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Monday, August 27, 2012

Delft Artists

View of Delft, 1660-61, Jan Vermeer
When someone mentions the name Delft, the first thing that comes to mind for most of us is the brilliant blue ceramic decorations seen on Delft tile and dinnerware. It would seem that what we know about Delft comes mostly from the Dutch scenes depicted by these ceramic artists. That's strange because, in fact, we can learn much more about this city by looking at its paintings. Located in Holland just three miles from The Hague, which was the capital of the country at the time, Delft was a sort of bedroom community for those of some importance who wanted to be near the seat of government, but not too near. During the late 1600s, when the area reached its cosmopolitan peak, Delft was a city of reserved, sophisticated, and wealthy art patrons--merchants and traders newly prosperous from the beer and linen trade. Pottery was only a sideline at the time. The real art of Delft then was painting. And the consummate Delft painter of the day was Jan Vermeer.

View of Delft, 1683, Fabritius--Delft by a lesser talent.
Jan Vermeer turned out only 34 paintings in his whole lifetime. Although he died young, in 1675 at the age of 43, that's still not very many. Typically he worked up to four months on a single painting. That compares to his colleagues at the time that seldom spent more than two or three days, never more than a week or two, on theirs. Consequently, his work, even then, sold for prices equal to a year's wages for a skilled labourer--and there were plenty of people waiting to buy. Vermeer was blessed with a couple of discerning (and wealthy) clients each of whom bought nearly a fourth of his work. Today, if you want to see Vermeer's work, you need go no further than New York--to the Metropolitan Museum of Art, or just down the street to the Frick, which owns three Vermeers. The Met at one time displayed as many as 15 works by the painter alongside some 70 other Delft paintings and 35 drawings by 30 other artists who lived and worked there during Vermeer's short lifetime.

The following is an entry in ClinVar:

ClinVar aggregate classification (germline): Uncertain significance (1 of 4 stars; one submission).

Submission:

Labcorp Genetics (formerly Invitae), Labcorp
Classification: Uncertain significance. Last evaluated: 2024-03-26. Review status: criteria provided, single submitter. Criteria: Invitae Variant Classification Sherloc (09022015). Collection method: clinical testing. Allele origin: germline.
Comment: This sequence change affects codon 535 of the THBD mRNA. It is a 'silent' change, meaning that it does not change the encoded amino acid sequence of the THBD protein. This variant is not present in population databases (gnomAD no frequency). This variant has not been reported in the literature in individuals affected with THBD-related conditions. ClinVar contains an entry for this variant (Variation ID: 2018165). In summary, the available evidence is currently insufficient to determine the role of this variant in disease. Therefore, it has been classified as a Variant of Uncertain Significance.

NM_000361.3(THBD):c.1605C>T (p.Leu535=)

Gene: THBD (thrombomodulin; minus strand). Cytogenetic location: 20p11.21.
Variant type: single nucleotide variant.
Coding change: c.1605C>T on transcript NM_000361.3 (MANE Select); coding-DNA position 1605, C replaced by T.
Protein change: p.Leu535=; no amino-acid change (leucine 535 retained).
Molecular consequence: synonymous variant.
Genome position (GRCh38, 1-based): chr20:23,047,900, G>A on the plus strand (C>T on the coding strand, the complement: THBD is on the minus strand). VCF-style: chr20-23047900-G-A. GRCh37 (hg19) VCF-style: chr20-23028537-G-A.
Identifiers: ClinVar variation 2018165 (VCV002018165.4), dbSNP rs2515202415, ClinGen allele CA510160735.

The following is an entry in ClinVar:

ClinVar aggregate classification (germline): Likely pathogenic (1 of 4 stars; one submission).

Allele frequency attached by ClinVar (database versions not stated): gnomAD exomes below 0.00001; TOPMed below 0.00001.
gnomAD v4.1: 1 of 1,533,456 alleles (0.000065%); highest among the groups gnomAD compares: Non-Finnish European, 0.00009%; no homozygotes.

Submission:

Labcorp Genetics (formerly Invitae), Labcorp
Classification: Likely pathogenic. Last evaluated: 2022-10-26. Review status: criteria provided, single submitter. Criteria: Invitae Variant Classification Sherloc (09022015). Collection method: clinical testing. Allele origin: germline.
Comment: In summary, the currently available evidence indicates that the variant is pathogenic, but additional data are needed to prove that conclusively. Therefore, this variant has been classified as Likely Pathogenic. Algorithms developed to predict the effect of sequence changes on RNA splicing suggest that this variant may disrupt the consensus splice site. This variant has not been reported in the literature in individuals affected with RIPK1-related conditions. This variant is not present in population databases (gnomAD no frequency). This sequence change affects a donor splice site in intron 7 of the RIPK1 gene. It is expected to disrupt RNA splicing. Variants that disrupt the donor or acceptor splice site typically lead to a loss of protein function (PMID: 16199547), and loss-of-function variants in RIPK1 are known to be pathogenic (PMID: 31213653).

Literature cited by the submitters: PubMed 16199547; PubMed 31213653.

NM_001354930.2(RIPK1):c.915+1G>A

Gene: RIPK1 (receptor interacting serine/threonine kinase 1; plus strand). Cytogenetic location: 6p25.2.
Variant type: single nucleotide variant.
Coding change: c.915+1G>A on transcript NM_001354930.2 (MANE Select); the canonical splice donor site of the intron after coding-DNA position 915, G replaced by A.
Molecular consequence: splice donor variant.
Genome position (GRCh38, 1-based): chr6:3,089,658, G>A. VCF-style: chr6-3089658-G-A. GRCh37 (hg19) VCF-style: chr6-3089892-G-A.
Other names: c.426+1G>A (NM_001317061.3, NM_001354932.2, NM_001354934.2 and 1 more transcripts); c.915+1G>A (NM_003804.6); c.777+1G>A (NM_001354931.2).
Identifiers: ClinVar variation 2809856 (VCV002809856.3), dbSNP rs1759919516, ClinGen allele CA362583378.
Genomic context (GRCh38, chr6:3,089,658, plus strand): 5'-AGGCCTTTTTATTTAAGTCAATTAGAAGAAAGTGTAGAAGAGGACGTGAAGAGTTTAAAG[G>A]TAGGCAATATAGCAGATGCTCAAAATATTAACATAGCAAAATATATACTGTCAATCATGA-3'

The Little Street, 1658, Jan Vermeer
It's not hard to see why Vermeer was the preeminent Delft painter of his day. There is an intense beauty in the work of the average Delft painters, the exquisite, gem like qualities in those of the best; and then there is Vermeer, rising well above both groups. The luminosity of his highlights, the transparency of his shadows are both breathtaking. Such masterpieces as his 1667 The Art of Painting (below, left), The Procuress (below, right, 1656), and his The Little Street (left, 1658), are seldom shown in this country, but in just these three paintings, we see that the term "genius" is not used lightly with regard to Vermeer. And when you see Delft itself, through the eyes of the other exceptionally talented artists the city richly supported, you see why. You see drawings of the city, a city with the highest literacy rate in Europe at the time, with an economy surging ahead like never before, and a city in which the best painting was on canvas, not on ceramic tiles.

The Procuress, 1656, Jan Vermeer

The Art of Painting, 1667, Jan Vermeer

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